The latest economic news is likely to send mixed signals to would-be home buyers. Recent tumbles on the stock market are likely to erode confidence, but cuts in interest rates and gas prices could balance that news out.
However a given buyer chooses to think about the economy, if they are planning to buy a home this year, they will probably carry through – so long as they can find a home they consider suitable.
For people looking to sell a property in 2019, there are shifts in the real estate market to consider that have changed the selling process a bit, compared to previous years.
If you take the plunge and list your home, use these tips to make sure that you get the best possible price for your property:
1) It Remains, On Average, A Seller’s Market
Real estate professionals talked for years and years about the end of low mortgage rates. They finally went away and then came roaring right on back. There’s similar talk now about the perennial end of the seller’s market.
Of course, the seller’s market will eventually die off. In my professional opinion, though, it’s not going to happen in 2019. This will be another strong year for selling. I do think we could see the balance start to level off, though. (Check my post of 2019 predictions for more.)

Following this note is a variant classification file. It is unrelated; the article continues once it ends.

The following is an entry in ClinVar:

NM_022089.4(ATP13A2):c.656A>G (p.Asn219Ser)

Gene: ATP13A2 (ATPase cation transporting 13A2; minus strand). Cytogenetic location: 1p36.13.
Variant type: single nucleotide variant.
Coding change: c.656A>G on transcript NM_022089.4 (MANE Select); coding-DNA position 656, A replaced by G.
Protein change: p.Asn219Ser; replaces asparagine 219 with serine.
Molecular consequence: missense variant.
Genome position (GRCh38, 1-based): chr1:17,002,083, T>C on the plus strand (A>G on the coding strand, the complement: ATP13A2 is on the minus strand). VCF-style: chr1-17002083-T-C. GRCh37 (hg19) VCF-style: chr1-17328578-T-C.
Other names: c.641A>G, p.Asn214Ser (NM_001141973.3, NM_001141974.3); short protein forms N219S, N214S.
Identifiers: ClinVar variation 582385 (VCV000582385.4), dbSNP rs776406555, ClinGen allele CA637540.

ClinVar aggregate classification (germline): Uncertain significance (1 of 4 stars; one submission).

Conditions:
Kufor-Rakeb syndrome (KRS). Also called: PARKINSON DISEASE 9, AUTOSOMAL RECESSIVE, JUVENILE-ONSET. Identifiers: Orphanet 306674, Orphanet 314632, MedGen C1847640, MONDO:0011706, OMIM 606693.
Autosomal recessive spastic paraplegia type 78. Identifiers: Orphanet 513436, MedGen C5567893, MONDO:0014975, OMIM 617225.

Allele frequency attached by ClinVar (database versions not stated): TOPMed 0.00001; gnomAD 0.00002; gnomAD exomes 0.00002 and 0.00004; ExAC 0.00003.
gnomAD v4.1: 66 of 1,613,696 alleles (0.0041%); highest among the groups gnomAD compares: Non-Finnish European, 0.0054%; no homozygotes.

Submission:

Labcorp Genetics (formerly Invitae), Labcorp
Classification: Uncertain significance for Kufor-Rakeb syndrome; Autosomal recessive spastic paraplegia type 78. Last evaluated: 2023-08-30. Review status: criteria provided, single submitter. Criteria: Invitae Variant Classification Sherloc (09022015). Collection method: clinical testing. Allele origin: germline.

What I expect to see in the rest of 2019 is a normalization in home buying and fewer bidding wars than in past years.
What does that mean when you enter the market as a seller? Be prepared for your house to stick around on the market a little longer before the first offer shows up. Expect fewer offers overall, and don’t assume that you’ll get a lot of offers above your asking price.
It’s still a viable tactic to peg your ask at the most desirable price point and then reel in higher bids. You just need to keep your expectations a little more realistic about the process.
2) Target Your Buyers And Offer Them Something Appealing
To attract plenty of Fort Lauderdale buyer attention in 2019, you need to offer up a home that’s well-designed and well-maintained.
What’s the common factor uniting homes that linger on the market? They’re dilapidated or out-of-date, and their pricing doesn’t reflect their condition.